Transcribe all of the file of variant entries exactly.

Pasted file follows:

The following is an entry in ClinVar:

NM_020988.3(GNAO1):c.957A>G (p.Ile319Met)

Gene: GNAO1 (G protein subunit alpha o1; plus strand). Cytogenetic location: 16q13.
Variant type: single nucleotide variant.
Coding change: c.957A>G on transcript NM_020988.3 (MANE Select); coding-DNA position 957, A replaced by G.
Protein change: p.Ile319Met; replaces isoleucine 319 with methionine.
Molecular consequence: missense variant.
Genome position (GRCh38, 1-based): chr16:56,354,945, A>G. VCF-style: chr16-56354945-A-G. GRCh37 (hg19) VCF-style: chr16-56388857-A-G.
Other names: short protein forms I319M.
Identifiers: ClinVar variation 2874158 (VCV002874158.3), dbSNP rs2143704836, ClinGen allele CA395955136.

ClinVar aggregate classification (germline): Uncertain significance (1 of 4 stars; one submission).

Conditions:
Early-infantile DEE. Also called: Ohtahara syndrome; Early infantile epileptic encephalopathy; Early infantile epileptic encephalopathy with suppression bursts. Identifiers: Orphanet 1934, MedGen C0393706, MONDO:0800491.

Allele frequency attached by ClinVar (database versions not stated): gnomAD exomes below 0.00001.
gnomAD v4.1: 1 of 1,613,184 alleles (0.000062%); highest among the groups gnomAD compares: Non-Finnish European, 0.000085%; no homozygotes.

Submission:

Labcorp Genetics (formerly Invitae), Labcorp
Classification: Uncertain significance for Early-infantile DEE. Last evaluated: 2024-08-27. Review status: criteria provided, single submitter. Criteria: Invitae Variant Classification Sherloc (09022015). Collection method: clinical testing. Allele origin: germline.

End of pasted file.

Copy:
The following is an entry in ClinVar:

NM_020988.3(GNAO1):c.957A>G (p.Ile319Met)

Gene: GNAO1 (G protein subunit alpha o1; plus strand). Cytogenetic location: 16q13.
Variant type: single nucleotide variant.
Coding change: c.957A>G on transcript NM_020988.3 (MANE Select); coding-DNA position 957, A replaced by G.
Protein change: p.Ile319Met; replaces isoleucine 319 with methionine.
Molecular consequence: missense variant.
Genome position (GRCh38, 1-based): chr16:56,354,945, A>G. VCF-style: chr16-56354945-A-G. GRCh37 (hg19) VCF-style: chr16-56388857-A-G.
Other names: short protein forms I319M.
Identifiers: ClinVar variation 2874158 (VCV002874158.3), dbSNP rs2143704836, ClinGen allele CA395955136.

ClinVar aggregate classification (germline): Uncertain significance (1 of 4 stars; one submission).

Conditions:
Early-infantile DEE. Also called: Ohtahara syndrome; Early infantile epileptic encephalopathy; Early infantile epileptic encephalopathy with suppression bursts. Identifiers: Orphanet 1934, MedGen C0393706, MONDO:0800491.

Allele frequency attached by ClinVar (database versions not stated): gnomAD exomes below 0.00001.
gnomAD v4.1: 1 of 1,613,184 alleles (0.000062%); highest among the groups gnomAD compares: Non-Finnish European, 0.000085%; no homozygotes.

Submission:

Labcorp Genetics (formerly Invitae), Labcorp
Classification: Uncertain significance for Early-infantile DEE. Last evaluated: 2024-08-27. Review status: criteria provided, single submitter. Criteria: Invitae Variant Classification Sherloc (09022015). Collection method: clinical testing. Allele origin: germline.